I didn't get a lot of feedback on my post on massive open online courses (MOOCs) (Have you tried MOOCS? What did you think?), but I wanted to continue my discussion as a way of clarifying my own thoughts. It also makes a welcome break from the current Australian election campaign!
I suppose I should start by explaining further why I am interested in MOOCs.
To begin with, what is a MOOC? In simple terms, MOOC stands for:
- Massive. The platforms used allow for almost any number of enrolments. In Autumn 2011, Stanford launched three courses each of which had over 100,000 enrolments. That's massive.
- Open. The courses are open to anyone. There are no limitations on entry. Further, participation has been free, although that is changing.
- Online. The entire course is delivered online. There is no campus.
- Course. Students are enrolled in specific courses of varying lengths.
A free course from major institutions taken in your own home? What's the catch? Well, there are two. The first is that it requires a certain level of determination to get through. Completion rates are as low as 10%. The second is that, in the past, you got no recognition for your efforts. That's fine if you were doing something just for the sake of learning, not so good if you wanted something to put on your CV.
The costs involved in setting everything up are obviously tremendous, and then you give it away. Is that sustainable? No, its not. An institution might do certain things as an ad-on, but you can't do it in a core way for ever. There has to be money in it.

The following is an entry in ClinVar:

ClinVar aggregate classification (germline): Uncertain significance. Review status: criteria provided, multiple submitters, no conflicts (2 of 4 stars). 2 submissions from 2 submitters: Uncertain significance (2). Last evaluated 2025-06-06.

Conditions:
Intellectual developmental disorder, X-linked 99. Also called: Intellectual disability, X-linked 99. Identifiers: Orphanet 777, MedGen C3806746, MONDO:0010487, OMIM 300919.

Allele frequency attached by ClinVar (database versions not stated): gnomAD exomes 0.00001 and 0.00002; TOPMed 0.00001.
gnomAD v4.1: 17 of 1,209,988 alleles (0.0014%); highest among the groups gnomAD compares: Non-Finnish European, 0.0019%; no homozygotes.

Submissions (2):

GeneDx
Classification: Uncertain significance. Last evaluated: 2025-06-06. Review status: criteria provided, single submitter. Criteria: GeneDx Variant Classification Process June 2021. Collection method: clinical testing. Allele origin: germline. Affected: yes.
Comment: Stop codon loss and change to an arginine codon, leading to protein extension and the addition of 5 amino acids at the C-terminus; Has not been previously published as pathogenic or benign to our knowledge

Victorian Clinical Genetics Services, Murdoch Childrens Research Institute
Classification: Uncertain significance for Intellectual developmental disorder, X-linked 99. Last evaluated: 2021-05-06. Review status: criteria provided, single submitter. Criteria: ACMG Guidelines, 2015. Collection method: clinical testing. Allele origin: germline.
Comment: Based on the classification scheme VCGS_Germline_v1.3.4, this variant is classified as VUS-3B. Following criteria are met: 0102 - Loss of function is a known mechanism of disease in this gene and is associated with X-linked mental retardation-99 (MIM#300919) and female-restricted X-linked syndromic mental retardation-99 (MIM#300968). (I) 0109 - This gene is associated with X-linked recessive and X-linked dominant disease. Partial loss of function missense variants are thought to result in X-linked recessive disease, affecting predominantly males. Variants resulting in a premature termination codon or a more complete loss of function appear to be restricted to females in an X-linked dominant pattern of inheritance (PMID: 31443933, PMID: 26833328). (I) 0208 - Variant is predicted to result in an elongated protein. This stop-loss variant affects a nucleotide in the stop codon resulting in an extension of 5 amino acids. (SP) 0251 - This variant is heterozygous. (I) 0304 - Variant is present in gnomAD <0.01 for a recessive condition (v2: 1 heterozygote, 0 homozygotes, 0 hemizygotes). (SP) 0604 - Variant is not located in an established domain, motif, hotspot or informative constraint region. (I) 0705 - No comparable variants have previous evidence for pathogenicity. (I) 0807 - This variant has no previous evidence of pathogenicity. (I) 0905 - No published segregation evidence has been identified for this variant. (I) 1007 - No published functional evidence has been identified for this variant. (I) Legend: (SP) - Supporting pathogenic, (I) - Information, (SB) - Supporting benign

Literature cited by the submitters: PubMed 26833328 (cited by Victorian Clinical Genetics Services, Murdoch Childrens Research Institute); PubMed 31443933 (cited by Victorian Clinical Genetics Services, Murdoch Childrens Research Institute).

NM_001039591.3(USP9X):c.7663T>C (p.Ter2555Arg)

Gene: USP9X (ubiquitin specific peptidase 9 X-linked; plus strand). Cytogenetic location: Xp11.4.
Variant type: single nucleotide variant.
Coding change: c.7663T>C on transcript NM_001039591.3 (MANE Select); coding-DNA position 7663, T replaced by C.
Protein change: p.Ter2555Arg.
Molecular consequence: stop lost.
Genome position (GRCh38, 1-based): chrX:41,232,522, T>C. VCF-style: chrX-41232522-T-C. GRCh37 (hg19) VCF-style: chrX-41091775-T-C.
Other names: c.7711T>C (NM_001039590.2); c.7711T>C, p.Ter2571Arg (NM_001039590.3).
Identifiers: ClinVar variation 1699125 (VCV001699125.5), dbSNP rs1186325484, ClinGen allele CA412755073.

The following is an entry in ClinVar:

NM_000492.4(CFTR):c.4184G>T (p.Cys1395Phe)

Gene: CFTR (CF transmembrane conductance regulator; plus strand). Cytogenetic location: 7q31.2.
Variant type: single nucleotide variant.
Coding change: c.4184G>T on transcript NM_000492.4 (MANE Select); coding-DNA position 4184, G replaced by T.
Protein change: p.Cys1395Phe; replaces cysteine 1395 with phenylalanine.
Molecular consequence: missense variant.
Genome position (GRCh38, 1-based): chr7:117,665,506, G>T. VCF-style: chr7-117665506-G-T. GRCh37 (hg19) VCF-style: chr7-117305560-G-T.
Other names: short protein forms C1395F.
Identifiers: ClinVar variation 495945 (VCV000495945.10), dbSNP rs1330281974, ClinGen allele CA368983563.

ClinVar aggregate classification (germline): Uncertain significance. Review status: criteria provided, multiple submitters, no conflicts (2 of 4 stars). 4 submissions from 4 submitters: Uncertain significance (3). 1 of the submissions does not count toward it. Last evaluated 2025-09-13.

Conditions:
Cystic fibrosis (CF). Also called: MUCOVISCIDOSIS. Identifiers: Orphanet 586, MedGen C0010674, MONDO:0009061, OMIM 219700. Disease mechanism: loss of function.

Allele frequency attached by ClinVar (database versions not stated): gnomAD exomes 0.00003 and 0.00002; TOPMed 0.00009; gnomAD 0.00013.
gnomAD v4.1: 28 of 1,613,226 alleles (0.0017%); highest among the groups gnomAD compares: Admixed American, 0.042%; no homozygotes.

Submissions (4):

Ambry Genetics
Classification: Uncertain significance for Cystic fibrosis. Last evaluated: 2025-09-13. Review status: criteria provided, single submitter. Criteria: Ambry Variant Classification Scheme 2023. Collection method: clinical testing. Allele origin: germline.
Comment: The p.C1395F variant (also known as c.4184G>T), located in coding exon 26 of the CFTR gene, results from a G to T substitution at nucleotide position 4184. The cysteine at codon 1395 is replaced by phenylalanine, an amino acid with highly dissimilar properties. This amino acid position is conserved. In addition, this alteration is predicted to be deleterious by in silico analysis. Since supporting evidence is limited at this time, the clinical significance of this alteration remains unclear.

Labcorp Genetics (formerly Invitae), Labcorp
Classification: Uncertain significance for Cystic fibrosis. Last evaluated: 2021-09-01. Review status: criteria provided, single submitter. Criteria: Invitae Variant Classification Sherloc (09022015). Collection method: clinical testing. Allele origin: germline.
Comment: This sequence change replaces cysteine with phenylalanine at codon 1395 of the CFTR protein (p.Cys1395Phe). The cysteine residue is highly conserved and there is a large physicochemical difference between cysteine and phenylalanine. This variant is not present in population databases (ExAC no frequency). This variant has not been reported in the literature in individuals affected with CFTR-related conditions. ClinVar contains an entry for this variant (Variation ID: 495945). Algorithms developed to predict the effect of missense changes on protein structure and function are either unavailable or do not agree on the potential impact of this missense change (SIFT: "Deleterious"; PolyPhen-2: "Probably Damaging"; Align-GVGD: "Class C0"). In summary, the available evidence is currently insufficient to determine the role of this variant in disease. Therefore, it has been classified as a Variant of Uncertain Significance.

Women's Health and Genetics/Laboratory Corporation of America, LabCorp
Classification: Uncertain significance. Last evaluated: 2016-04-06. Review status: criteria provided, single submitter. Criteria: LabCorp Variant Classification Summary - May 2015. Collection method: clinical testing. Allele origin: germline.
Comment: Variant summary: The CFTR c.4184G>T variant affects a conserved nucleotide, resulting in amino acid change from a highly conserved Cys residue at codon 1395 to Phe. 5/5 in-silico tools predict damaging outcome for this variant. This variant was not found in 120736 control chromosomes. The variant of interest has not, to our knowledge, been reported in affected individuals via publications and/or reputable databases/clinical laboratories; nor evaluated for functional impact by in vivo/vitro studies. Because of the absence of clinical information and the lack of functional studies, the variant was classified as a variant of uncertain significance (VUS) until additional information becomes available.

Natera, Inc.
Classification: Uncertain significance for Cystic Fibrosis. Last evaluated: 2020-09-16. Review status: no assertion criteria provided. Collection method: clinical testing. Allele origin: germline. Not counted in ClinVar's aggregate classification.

Now here we come to the basic product of a university or recognised training institution. It's not the course, but the qualification or tick at the end that counts. In measuring the economic value of education, for example, economists don't measure the value of the course, but of the qualification at the end.What extra income do people with degrees get?
Now once you have a mass audience, some at least may want to get the qualification. So what do you now do? You charge them for a test or exam and, if they pass, you give them the formal tick. As a former CEO of a specialist medical college, I know this system well. We charged our trainees a membership fee, that covered certain costs, but we also charged them an examination fee for the exams that they had to sit to test scientific knowledge.
Can you see why universities are worried? I enrol in the course at no charge, then if I am doing well I pay for my test and get my qualification. Bingo, I am a graduate. It's actually not quite as simple as that. In my next post, I will look in more detail at the economics of MOOCs.